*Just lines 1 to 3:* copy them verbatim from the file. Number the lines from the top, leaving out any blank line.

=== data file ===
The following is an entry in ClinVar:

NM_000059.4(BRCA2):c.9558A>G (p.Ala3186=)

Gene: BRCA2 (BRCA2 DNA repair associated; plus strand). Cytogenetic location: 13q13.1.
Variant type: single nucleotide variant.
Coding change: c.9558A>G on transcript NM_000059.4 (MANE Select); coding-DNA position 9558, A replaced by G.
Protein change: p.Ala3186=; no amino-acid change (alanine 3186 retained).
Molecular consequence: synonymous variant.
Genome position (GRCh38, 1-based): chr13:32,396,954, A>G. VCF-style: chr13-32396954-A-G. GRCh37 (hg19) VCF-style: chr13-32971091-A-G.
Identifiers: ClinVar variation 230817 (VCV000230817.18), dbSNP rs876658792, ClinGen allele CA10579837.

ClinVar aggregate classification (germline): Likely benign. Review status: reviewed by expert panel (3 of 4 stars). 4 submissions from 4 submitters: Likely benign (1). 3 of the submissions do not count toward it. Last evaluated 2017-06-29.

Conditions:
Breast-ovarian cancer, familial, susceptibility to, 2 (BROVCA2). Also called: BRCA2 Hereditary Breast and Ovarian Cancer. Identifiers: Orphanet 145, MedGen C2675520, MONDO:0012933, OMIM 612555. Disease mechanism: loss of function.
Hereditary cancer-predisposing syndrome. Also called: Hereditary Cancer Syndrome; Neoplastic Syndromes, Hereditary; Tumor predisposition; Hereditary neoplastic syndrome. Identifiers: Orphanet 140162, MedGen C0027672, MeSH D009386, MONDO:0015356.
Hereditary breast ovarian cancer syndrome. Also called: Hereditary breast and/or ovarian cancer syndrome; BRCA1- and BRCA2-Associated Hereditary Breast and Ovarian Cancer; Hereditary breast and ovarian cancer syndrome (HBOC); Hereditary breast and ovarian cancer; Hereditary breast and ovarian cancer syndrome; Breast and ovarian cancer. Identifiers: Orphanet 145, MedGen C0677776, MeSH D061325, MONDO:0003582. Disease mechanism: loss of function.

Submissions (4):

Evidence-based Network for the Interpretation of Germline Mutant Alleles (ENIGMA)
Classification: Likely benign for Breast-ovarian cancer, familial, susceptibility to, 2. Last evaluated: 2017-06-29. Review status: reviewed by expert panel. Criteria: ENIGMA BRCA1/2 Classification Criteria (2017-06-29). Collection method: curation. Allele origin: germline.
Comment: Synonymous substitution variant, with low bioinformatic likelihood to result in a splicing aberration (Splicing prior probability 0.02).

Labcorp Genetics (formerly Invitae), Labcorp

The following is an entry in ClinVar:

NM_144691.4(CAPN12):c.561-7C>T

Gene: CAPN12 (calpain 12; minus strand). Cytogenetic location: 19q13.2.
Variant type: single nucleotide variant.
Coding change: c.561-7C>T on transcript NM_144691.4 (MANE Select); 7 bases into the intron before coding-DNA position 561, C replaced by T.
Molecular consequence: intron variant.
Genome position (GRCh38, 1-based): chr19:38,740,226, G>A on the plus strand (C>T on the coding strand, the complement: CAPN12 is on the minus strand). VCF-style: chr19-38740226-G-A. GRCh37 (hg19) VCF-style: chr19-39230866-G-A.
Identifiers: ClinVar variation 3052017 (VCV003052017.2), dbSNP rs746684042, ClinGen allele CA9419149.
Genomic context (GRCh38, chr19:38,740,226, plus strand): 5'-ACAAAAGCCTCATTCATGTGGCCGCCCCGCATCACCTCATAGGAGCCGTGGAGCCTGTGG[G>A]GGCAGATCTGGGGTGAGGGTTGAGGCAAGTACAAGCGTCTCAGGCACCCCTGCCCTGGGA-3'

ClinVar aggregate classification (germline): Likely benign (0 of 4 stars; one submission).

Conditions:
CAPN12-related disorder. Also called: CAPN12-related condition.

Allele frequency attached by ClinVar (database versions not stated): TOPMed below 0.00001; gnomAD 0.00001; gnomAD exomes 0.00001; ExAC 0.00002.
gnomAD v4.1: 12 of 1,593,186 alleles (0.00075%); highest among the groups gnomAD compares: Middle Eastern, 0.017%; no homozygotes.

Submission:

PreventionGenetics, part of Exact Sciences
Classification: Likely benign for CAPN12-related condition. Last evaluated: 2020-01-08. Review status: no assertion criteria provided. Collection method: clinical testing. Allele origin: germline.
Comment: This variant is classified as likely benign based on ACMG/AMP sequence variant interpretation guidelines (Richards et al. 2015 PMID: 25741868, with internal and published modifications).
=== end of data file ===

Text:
The following is an entry in ClinVar:

NM_000059.4(BRCA2):c.9558A>G (p.Ala3186=)

Gene: BRCA2 (BRCA2 DNA repair associated; plus strand). Cytogenetic location: 13q13.1.